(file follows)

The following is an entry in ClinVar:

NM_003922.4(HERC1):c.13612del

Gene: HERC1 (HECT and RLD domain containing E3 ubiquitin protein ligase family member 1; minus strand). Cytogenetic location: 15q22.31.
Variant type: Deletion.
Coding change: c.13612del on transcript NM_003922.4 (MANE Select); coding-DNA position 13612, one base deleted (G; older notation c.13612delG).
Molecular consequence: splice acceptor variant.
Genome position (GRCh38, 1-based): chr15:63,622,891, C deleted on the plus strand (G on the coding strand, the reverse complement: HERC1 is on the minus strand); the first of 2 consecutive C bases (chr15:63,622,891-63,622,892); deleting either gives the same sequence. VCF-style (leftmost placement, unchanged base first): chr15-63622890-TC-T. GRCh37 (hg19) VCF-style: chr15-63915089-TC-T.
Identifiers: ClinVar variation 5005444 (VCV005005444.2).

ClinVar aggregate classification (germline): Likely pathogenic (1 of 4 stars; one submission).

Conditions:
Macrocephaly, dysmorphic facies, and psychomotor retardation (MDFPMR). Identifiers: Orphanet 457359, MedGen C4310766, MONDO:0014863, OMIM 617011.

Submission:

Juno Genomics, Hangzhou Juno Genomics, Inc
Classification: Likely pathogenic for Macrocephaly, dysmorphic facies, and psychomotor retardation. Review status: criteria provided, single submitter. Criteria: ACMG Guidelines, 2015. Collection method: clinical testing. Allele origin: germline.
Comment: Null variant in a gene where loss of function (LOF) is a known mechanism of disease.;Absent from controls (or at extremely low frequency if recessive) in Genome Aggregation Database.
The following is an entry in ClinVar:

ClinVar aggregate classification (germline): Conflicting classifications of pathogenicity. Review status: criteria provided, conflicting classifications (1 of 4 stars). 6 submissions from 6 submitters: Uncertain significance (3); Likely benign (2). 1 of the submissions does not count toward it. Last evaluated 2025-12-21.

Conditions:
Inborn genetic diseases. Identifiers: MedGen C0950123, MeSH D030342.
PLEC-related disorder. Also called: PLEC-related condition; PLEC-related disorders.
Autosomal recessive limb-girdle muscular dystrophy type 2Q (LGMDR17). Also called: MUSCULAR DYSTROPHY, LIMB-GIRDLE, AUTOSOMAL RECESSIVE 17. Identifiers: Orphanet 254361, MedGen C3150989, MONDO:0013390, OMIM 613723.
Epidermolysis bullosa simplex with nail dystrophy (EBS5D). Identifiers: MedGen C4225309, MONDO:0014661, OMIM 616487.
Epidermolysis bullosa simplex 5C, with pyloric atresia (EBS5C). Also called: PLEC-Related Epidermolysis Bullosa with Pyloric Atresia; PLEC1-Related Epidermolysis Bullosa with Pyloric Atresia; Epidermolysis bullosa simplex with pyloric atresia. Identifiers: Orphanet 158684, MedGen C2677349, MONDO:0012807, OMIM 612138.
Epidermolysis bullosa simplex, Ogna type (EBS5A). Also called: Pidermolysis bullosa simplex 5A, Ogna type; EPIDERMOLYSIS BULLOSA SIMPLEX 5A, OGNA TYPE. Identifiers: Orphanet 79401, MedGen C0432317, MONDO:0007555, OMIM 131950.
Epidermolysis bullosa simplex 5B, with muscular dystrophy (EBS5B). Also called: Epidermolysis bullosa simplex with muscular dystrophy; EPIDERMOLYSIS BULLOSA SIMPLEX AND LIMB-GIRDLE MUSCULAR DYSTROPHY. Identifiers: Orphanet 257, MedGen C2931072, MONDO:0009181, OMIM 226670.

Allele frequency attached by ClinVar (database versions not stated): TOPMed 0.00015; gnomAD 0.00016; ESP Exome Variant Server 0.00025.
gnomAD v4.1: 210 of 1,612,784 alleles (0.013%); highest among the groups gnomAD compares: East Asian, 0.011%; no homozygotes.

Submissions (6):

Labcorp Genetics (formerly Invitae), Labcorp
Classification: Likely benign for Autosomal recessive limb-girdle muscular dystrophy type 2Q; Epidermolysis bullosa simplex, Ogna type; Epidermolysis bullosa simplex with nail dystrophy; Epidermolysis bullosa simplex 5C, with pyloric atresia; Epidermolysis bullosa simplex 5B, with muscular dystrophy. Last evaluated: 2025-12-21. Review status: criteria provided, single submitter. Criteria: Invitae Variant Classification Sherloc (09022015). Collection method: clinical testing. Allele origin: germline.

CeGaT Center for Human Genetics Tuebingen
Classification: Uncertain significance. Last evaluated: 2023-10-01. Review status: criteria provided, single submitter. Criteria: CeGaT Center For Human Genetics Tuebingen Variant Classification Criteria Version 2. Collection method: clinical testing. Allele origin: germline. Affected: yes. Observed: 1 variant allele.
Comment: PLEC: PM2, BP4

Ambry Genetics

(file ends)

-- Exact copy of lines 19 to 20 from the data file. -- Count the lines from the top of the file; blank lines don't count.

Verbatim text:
Inborn genetic diseases. Identifiers: MedGen C0950123, MeSH D030342.
PLEC-related disorder. Also called: PLEC-related condition; PLEC-related disorders.